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Publication numberUS5539360 A
Publication typeGrant
Application numberUS 08/209,336
Publication dateJul 23, 1996
Filing dateMar 11, 1994
Priority dateMar 11, 1994
Fee statusPaid
Also published asCA2160257A1, CN1040268C, CN1124539A, DE19580382C1, WO1995024743A1
Publication number08209336, 209336, US 5539360 A, US 5539360A, US-A-5539360, US5539360 A, US5539360A
InventorsLouis J. Vannatta, James P. Phillips, Eric L. R. Krenz
Original AssigneeMotorola, Inc.
Export CitationBiBTeX, EndNote, RefMan
External Links: USPTO, USPTO Assignment, Espacenet
Differential transmission line including a conductor having breaks therein
US 5539360 A
Abstract
A transmission line has a limited cross-section, a transmission line geometry and an improved characteristic impedance tolerance. The transmission line geometry utilizes a unique combination of broadside coupling and coplanar coupling with a reflector plate in order to improve the tolerance of the characteristic impedance. First, a larger coplanar gap is used to reduce the etching error. Second, the inner dielectric thickness sensitivities were also reduced by relying on broadside coupling and coplanar coupling to determine the characteristic impedance of the transmission line. Third, the effect of registration error in the broadside coupling is eliminated by rendering the two signal bearing conductors on the same layer.
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Claims(9)
What is claimed is:
1. A transmission line for transmitting a desired signal having a maximum frequency, the maximum frequency having a first wavelength, the transmission line comprising:
a first conductor having a first predetermined width and disposed in a first plane;
a second conductor substantially parallel to the first conductor, the second conductor being disposed in the first plane so as to be coplanar with and separated from the first conductor, and the second conductor having a second predetermined width; and
a third conductor spaced from and substantially parallel to the first plane, the third conductor having a third predetermined width, and the third conductor having a length, the third conductor having breaks at respective distances along the length of the third conductor, the respective distances between corresponding breaks being much less than 1/4 of the first wavelength of the maximum frequency.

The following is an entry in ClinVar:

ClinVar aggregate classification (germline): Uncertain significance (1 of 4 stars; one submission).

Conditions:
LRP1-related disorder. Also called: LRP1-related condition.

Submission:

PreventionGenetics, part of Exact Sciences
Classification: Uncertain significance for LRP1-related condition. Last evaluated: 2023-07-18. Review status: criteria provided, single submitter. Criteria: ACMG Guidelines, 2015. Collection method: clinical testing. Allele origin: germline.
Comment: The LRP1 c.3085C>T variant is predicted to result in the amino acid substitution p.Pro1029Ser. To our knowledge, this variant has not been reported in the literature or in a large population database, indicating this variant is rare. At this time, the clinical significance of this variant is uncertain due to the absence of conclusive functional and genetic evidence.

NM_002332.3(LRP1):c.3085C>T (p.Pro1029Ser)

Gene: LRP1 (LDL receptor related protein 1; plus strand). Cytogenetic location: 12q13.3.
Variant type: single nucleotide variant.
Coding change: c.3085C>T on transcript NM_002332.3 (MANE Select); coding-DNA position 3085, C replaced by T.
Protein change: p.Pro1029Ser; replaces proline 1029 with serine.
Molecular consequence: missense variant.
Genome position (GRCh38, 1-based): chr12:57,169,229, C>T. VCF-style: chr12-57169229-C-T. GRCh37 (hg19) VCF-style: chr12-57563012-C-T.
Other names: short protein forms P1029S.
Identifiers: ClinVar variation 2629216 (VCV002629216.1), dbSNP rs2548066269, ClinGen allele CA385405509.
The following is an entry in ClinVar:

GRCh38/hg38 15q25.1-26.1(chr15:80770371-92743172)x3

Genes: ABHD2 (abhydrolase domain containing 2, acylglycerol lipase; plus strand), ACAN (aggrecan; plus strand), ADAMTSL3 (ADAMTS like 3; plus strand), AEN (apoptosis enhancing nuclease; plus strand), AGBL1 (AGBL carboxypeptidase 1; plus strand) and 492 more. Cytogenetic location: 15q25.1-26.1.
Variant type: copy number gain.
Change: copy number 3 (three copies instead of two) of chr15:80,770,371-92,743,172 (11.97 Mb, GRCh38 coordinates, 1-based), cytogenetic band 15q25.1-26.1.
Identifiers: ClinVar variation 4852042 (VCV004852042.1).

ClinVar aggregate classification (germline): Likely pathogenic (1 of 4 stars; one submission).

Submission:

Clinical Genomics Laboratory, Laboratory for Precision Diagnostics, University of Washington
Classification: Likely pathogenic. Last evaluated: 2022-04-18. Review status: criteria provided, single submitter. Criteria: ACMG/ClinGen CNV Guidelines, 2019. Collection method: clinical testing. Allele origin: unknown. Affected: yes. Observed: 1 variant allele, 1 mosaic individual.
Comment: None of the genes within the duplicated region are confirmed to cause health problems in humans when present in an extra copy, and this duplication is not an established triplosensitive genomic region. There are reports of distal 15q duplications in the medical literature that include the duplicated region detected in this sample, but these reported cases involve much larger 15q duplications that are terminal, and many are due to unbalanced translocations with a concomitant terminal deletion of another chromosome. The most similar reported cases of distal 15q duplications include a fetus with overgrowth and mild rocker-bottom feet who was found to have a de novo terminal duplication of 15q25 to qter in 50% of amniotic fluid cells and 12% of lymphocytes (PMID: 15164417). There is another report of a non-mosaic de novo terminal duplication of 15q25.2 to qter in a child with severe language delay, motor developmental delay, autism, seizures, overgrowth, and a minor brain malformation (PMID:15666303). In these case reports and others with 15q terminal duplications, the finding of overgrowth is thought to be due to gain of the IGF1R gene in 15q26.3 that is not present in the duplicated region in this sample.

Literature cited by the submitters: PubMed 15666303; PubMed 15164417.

2. A transmission line in accordance with claim 1 wherein the third predetermined width is greater than the sum of the first predetermined width and the second predetermined width.
3. A transmission line in accordance with claim 1 wherein the third conductor is spaced from the first plane by a first height X.
4. A transmission line in accordance with claim 3 wherein the first conductor is separated from the second conductor by a first coplanar gap spacing Y.
5. A transmission line in accordance with claim 1 wherein a dielectric material is disposed between the first plane and the third conductor.
6. A transmission line in accordance with claim 1 wherein the desired signal is differentially transmitted by the first conductor and the second conductor.
7. A transmission line in accordance with claim 6 wherein the third conductor is a reflector plate for the first conductor and the second conductor.
8. A transmission line in accordance with claim 1 wherein the transmission line is a balanced transmission line.
9. A transmission line in accordance with claim 1 wherein the respective distances are equal to 1/10 of the first wavelength of the maximum frequency.
Description
FIELD OF THE INVENTION

Generally, the present invention relates to transmission lines, and, more specifically, to balanced transmission lines having a small cross-section and methods of designing the same.

Background of the Invention

Generally, balanced transmission lines are used to differentially transmit radio frequency (RF) signals between two circuits. A tranverse electric and magnetic (TEM) transmission line traditionally contains at least two conductors for transmitting the RF signal. The geometries of the two conductors and the use of a dielectric material determines the characteristic impedance and quality of the transmission line. In the past, geometries such as a broadside-coupled transmission line, illustrated in FIG. 1, a coplanar transmission line, illustrated in FIG. 2, and a micro strip transmission line, illustrated in FIG. 3, have been used for particular applications as transmission lines. The microstrip transmission line 300 of FIG. 3 includes a narrow first conductor 301 and a wider second conductor 303. The first conductor 301 is parallel to and raised from a plane formed from the second conductor 303 and positioned about the center of the second conductor 303. The first conductor 301 and the second conductor 303 are disposed within a dielectric material 305. However, when attempting to use these particular geometries in a transmission line having a limited cross-section, these traditional geometries, illustrated in FIGS. 1-3, failed to provide a transmission line having a characteristic impedance within a desired range. The cross-section refers to the height and width of the transmission line geometry. These three geometries fail to have a tolerant characteristic impedance due to manufacturing variations of conductor pattern etch, conductor pattern registration, and dielectric laminate thickness. Additionally, the micro strip transmission line is an unbalanced transmission line. Thus, it would be advantageous to provide a transmission line having limited cross-section with a characteristic impedance within a desired range, and is easily manufacturable.